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Synchronization for QoS in networks
By A.K. Vanwasi

Synchronization distribution is essential for maintaining quality-of-service of optical and wireless networks. Here is a description of universal coordinated time (UTC) and its distribution in digital networks and the Internet

Network synchronization requires precise timing standards and distribution of timing information

Round-the-clock information flow is the invisible glue that binds the vast expanse of humanity today, and coordinates the functioning of the various constituents of society and essential services such as transport, energy, finance and so on.

The telecommunication infrastructure connects people to people, people to machine and machine-to-machine any time, any-where. It comprises a digital transmission network, switching nodes and synchronization sub-network. The transmission network comprises a wired network, optical fiber network, terrestrial wireless network, and satellite network etc.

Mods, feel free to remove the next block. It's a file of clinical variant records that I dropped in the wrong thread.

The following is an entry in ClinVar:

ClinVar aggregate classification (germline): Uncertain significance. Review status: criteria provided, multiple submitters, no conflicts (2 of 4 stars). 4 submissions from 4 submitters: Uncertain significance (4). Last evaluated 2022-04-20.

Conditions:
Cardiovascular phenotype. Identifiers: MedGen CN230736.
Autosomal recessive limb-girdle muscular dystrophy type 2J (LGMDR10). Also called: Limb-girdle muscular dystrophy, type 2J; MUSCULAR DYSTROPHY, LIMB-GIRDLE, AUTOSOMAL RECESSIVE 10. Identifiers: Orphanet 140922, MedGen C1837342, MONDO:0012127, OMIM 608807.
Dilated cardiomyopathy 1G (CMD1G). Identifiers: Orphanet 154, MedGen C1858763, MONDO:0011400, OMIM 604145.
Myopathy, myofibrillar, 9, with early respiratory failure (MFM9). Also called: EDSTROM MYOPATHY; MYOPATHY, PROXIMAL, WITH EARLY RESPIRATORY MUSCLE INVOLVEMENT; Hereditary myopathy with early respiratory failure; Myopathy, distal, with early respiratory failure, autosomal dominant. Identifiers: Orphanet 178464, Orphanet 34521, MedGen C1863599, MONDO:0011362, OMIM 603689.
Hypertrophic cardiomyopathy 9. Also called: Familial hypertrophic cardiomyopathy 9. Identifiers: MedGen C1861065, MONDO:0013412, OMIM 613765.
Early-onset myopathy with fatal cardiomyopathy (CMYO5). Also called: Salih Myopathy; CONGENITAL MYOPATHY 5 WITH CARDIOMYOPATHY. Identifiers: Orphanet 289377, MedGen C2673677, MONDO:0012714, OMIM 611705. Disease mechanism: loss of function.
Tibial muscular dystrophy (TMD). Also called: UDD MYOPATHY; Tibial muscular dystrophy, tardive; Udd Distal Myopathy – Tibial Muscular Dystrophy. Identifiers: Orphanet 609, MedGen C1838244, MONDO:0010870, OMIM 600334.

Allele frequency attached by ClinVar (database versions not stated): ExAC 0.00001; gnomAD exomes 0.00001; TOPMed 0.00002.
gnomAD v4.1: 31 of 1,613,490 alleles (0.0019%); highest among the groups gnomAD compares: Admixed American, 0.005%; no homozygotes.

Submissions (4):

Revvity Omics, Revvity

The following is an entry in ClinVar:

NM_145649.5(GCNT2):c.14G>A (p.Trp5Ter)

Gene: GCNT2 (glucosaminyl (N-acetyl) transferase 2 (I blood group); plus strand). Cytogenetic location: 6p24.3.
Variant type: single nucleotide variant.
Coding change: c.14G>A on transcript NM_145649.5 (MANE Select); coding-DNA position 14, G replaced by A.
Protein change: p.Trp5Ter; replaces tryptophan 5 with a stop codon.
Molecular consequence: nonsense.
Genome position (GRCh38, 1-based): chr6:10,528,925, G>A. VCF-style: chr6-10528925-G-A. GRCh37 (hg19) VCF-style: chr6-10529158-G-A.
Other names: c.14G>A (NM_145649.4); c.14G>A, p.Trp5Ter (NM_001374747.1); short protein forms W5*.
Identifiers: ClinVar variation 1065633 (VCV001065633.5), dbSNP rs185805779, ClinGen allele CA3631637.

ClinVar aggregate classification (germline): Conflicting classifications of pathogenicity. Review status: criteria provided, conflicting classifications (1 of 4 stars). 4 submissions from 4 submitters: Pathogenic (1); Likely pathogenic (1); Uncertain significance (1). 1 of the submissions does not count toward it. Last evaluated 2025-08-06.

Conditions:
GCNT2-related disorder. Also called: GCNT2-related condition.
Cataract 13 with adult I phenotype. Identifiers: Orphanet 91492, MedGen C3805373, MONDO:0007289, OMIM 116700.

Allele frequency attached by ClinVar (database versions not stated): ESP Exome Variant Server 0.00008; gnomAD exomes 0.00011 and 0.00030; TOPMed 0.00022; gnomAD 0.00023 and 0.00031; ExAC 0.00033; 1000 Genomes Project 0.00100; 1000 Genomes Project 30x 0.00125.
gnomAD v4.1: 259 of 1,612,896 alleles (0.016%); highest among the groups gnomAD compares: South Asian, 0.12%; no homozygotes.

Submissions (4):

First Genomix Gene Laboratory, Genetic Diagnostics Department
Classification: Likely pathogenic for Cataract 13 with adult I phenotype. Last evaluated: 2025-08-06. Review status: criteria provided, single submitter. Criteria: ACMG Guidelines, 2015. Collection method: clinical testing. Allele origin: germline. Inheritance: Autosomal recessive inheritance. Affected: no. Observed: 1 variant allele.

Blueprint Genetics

Network synchronization is a key factor for ensuring quality-of-service of the telecommunication network. Network synchronization requires precise timing standards and distribution of the timing information. The world's first practical precise timing sources were crystal oscillators invented in the 1920s, and Atomic clocks came in only in the 1940s. Currently, there are clocks that provide accuracy of 10 ps/day.

Accurate timing information is distributed globally through 'Global Positioning System' (GPS) and communication links. GPS is a dual system that acts as a navigation system and time-transfer system. GPS provides stable timing information close to one ns/day.